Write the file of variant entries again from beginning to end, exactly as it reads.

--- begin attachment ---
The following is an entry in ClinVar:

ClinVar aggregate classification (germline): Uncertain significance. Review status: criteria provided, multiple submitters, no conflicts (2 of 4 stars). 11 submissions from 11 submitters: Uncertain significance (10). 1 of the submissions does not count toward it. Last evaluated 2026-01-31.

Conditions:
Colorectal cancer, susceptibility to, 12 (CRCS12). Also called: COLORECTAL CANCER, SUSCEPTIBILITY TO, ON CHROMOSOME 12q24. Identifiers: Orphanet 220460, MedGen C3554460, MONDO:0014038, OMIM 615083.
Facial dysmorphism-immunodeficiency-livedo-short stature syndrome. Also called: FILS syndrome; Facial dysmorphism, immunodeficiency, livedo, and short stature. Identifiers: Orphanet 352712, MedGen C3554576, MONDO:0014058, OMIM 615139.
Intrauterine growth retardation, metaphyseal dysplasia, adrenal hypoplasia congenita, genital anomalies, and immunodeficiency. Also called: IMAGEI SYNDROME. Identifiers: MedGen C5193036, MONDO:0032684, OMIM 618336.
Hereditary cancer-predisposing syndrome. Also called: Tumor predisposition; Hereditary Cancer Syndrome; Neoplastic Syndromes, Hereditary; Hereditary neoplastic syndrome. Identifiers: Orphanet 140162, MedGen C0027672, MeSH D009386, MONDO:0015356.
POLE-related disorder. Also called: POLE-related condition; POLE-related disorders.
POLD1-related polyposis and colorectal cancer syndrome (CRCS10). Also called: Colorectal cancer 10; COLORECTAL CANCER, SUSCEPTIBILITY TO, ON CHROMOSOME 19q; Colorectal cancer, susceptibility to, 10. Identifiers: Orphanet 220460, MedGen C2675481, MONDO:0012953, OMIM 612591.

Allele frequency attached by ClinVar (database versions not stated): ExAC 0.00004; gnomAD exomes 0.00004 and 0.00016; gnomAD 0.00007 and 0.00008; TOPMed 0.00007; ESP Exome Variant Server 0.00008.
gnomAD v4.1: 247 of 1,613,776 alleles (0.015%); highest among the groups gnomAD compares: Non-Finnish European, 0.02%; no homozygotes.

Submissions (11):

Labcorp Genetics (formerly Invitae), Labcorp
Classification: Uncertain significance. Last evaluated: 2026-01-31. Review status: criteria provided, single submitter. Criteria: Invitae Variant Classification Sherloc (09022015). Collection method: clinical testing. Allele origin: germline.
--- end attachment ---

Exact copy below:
The following is an entry in ClinVar:

ClinVar aggregate classification (germline): Uncertain significance. Review status: criteria provided, multiple submitters, no conflicts (2 of 4 stars). 11 submissions from 11 submitters: Uncertain significance (10). 1 of the submissions does not count toward it. Last evaluated 2026-01-31.

Conditions:
Colorectal cancer, susceptibility to, 12 (CRCS12). Also called: COLORECTAL CANCER, SUSCEPTIBILITY TO, ON CHROMOSOME 12q24. Identifiers: Orphanet 220460, MedGen C3554460, MONDO:0014038, OMIM 615083.
Facial dysmorphism-immunodeficiency-livedo-short stature syndrome. Also called: FILS syndrome; Facial dysmorphism, immunodeficiency, livedo, and short stature. Identifiers: Orphanet 352712, MedGen C3554576, MONDO:0014058, OMIM 615139.
Intrauterine growth retardation, metaphyseal dysplasia, adrenal hypoplasia congenita, genital anomalies, and immunodeficiency. Also called: IMAGEI SYNDROME. Identifiers: MedGen C5193036, MONDO:0032684, OMIM 618336.
Hereditary cancer-predisposing syndrome. Also called: Tumor predisposition; Hereditary Cancer Syndrome; Neoplastic Syndromes, Hereditary; Hereditary neoplastic syndrome. Identifiers: Orphanet 140162, MedGen C0027672, MeSH D009386, MONDO:0015356.
POLE-related disorder. Also called: POLE-related condition; POLE-related disorders.
POLD1-related polyposis and colorectal cancer syndrome (CRCS10). Also called: Colorectal cancer 10; COLORECTAL CANCER, SUSCEPTIBILITY TO, ON CHROMOSOME 19q; Colorectal cancer, susceptibility to, 10. Identifiers: Orphanet 220460, MedGen C2675481, MONDO:0012953, OMIM 612591.

Allele frequency attached by ClinVar (database versions not stated): ExAC 0.00004; gnomAD exomes 0.00004 and 0.00016; gnomAD 0.00007 and 0.00008; TOPMed 0.00007; ESP Exome Variant Server 0.00008.
gnomAD v4.1: 247 of 1,613,776 alleles (0.015%); highest among the groups gnomAD compares: Non-Finnish European, 0.02%; no homozygotes.

Submissions (11):

Labcorp Genetics (formerly Invitae), Labcorp
Classification: Uncertain significance. Last evaluated: 2026-01-31. Review status: criteria provided, single submitter. Criteria: Invitae Variant Classification Sherloc (09022015). Collection method: clinical testing. Allele origin: germline.